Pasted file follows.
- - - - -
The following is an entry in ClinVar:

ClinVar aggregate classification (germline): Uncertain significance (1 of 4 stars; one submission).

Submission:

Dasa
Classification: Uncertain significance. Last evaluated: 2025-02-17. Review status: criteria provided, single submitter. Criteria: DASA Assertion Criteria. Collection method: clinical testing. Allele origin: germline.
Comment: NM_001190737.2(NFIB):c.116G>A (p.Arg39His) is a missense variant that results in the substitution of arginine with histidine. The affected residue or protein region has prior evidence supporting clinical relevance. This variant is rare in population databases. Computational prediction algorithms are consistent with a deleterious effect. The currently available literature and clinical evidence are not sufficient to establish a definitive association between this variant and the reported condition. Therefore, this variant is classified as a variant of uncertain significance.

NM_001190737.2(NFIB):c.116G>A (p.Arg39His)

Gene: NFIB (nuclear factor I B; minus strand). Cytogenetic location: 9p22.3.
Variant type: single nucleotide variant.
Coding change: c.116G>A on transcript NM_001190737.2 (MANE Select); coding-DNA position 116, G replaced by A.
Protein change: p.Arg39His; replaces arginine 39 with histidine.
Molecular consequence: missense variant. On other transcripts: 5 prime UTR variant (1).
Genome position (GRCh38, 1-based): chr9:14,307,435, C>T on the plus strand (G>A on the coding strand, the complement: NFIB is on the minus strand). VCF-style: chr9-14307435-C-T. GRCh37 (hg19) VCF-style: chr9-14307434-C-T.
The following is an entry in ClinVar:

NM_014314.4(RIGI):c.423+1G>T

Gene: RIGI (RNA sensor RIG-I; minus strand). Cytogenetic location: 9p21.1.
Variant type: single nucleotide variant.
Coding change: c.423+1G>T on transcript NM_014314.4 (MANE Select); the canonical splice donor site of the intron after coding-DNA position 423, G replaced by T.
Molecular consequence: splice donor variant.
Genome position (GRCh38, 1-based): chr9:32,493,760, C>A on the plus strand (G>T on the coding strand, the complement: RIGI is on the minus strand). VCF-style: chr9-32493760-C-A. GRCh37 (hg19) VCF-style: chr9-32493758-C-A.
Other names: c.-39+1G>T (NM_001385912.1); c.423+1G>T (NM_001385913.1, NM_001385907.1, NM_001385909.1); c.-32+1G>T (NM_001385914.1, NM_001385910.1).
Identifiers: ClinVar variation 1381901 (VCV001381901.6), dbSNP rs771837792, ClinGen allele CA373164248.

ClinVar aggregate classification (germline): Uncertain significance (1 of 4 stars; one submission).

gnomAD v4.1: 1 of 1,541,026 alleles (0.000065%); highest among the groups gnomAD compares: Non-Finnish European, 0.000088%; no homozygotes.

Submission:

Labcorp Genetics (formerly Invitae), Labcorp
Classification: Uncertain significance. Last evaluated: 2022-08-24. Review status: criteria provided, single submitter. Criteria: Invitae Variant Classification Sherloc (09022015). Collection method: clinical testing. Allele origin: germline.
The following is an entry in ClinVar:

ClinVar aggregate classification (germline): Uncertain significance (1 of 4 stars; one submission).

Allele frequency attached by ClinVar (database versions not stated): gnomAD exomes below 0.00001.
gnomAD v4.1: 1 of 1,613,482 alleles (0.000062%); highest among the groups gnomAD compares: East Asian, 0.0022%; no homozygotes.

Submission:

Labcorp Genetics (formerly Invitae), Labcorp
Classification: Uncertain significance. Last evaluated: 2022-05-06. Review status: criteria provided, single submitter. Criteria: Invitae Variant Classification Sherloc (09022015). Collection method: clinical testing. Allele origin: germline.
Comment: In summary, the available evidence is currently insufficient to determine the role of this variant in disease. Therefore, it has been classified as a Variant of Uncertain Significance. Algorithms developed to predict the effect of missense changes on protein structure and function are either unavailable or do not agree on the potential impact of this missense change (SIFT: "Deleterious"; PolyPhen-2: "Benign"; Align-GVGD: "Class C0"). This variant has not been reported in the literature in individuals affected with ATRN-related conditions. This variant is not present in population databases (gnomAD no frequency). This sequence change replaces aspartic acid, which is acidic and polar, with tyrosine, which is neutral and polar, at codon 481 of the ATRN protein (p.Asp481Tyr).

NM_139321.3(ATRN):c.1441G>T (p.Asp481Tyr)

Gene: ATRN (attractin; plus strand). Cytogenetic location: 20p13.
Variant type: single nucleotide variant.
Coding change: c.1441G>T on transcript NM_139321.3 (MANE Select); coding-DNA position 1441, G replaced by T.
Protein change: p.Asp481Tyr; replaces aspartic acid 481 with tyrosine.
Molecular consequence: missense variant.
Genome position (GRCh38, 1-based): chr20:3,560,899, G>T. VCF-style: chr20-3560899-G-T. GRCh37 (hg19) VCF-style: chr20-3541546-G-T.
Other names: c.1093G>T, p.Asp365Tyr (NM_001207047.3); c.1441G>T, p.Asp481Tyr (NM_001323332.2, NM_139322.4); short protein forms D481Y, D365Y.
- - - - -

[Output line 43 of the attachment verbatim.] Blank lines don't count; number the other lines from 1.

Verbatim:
Other names: c.1093G>T, p.Asp365Tyr (NM_001207047.3); c.1441G>T, p.Asp481Tyr (NM_001323332.2, NM_139322.4); short protein forms D481Y, D365Y.